Models to support whole-school planning

Written by: Steve Burnage | Published:
Image: Adobe Stock

Effective long-term, strategic planning is at the very heart of the outstanding school. Steve Burnage looks at how two popular models for whole-school planning work in practice

From tight finances to recruitment and retention, the challenges facing schools in 2019 are many and varied, making effective whole-school strategic planning all the more vital.

In this article I will look at two strategic planning models that are both effective and simple – the VMOSA model and the Five-Step model.

The VMOSA model

VMOSA stands for Vision, Mission, Objectives, Strategies, and Action Plans. It is a practical planning process – first devised by Christina Holt at the Community Tool Box – that can be used to define a vision and develop practical ways to bring about change. You can use VMOSA:

  • When you are starting your leadership of a school or you are leading a new school.
  • When the school is starting a new initiative or large project or is going to begin work in a new direction.
  • When your leadership team or the whole staff are moving into a new phase of a project.
  • When you are trying to invigorate an older initiative that has lost its focus or momentum.

Vision: Your vision communicates what your team believes are the ideal conditions for your school – how things would look if the issue important to you were perfectly addressed. In general, vision statements should be:

  • Understood and shared by all members of the school community.
  • Inspiring and uplifting to everyone involved – there has got to be the “what’s in it for me?” factor.
  • Easy to communicate.

Mission: This is the what and the why. An organisation’s mission statement describes what the group is going to do, and why it is going to do it. Mission statements are like vision statements, but they are more concrete, and they are more “action-oriented” than vision statements. Generally, they are: concise, outcome-oriented, and inclusive.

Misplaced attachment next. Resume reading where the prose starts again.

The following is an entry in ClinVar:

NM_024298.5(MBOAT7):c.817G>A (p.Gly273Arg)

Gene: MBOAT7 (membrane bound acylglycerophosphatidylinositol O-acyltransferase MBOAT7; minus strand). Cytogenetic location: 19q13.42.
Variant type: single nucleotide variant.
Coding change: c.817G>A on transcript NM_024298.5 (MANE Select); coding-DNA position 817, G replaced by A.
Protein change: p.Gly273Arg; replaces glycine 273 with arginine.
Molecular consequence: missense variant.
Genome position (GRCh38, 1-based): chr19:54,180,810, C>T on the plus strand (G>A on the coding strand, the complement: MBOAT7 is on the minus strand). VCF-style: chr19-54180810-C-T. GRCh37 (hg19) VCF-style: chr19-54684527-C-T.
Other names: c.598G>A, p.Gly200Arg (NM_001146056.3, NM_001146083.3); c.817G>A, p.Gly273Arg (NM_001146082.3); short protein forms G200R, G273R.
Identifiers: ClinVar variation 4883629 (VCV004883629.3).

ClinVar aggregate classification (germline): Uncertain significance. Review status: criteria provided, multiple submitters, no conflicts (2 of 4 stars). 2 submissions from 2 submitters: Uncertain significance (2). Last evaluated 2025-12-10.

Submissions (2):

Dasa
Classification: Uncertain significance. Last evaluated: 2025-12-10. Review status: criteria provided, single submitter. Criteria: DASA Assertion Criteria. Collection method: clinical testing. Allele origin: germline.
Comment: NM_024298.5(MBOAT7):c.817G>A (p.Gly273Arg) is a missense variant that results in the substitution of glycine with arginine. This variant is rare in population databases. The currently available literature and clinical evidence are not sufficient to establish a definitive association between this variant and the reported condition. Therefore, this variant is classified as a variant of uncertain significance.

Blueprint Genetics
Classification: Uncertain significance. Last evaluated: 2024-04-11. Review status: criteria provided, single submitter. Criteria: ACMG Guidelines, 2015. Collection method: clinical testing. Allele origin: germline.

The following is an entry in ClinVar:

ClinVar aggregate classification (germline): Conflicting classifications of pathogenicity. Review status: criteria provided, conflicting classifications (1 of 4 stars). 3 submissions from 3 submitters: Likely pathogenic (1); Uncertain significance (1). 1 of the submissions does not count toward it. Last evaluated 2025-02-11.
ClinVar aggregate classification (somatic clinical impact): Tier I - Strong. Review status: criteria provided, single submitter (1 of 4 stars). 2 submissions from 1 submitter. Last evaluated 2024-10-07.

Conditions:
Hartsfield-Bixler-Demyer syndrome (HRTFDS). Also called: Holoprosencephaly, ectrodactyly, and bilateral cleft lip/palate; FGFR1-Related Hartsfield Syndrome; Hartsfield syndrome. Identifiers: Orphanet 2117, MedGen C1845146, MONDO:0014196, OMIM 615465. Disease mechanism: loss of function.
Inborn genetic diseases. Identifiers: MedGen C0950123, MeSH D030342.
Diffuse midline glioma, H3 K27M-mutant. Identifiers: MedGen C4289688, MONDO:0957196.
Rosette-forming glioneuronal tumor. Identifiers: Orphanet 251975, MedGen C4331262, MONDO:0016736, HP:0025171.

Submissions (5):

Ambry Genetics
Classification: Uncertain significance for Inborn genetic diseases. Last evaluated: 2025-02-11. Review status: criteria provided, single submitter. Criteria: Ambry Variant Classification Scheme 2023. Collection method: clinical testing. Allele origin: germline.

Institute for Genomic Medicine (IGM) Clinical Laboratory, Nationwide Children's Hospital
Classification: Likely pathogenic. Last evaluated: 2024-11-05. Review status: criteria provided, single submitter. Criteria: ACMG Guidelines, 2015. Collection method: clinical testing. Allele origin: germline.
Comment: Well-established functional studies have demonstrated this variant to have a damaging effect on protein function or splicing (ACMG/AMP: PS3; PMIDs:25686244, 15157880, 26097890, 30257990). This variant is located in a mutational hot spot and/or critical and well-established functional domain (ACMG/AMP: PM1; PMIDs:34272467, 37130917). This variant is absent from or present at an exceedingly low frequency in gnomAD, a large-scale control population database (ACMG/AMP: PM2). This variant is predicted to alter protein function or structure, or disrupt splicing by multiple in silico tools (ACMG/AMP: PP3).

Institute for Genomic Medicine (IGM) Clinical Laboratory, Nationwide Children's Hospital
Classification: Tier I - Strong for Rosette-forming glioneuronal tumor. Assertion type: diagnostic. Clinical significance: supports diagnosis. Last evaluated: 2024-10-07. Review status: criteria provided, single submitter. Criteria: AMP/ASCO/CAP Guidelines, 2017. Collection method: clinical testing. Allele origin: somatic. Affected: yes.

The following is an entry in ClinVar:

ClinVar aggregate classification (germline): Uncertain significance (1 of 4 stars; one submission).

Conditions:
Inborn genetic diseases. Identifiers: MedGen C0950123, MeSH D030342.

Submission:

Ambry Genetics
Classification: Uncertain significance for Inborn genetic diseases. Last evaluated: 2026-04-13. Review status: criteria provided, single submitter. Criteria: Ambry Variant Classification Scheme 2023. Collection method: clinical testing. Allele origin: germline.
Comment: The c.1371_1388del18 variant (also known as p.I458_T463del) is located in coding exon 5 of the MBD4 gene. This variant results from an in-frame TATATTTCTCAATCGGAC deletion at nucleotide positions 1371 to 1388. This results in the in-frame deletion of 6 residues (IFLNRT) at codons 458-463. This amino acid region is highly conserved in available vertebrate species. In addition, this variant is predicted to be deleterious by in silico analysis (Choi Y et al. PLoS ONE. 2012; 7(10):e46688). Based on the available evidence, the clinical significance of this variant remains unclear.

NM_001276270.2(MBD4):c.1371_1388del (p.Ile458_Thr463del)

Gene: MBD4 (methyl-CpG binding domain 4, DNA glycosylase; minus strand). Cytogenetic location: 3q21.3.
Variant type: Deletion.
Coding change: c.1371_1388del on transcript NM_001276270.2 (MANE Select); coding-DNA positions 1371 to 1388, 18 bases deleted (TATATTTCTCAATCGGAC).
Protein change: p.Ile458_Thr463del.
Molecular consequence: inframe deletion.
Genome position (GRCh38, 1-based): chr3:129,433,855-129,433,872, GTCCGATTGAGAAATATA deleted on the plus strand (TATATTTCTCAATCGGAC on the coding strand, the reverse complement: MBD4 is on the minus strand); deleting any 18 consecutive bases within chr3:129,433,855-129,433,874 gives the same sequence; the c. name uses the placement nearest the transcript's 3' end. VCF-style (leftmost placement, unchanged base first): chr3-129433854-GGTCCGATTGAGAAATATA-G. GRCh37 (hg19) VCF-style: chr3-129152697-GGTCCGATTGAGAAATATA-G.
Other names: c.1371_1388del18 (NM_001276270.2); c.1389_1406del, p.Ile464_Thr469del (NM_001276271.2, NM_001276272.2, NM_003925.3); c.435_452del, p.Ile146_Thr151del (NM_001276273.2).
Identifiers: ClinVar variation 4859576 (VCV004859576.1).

Objectives: An organisation’s objectives generally lay out how much of what will be accomplished and by when. There are three basic types of objectives. These are as follows:

  • Behavioural objectives: changing the behaviours of people (what they are doing and saying) and the products (or results) of their behaviours.
  • Community-level outcome objectives: these are focused on the school community instead of at an individual level.
  • Process objectives: these are the objectives that refer to the implementation of activities necessary to achieve other objectives.

Strategies: This is the how. Strategies explain how the initiative will reach its objectives. These strategies range from the very broad, e.g. use social media to improve parental engagement, to the very specific, e.g. use text messaging to inform every parent of first day absence.

Action plan: The action plan refers to: specific changes to be sought and the specific action steps necessary to bring about changes. Action steps include:

  • What will happen.
  • Who will do what?
  • Date to be completed.
  • Resources required.
  • Barriers or resistance (and a plan to overcome these).
  • Collaborators (who else should know about this action?).

Here is an example of VMOSA action steps that could later be adapted for your own use:

  • Action: set-up a closed Facebook group for parent communication.
  • Person(s) responsible: assistant headteacher (community liaison).
  • Date to be completed: September 2019.
  • Resources required: no financial costs, just time.
  • Potential barriers or resistance: governor concerns about use of Facebook.
  • Plan to tackle barriers: presentation to governors showing models of good practice.
  • Collaborators: the community liaison working group, parent-governors, parents/friends group.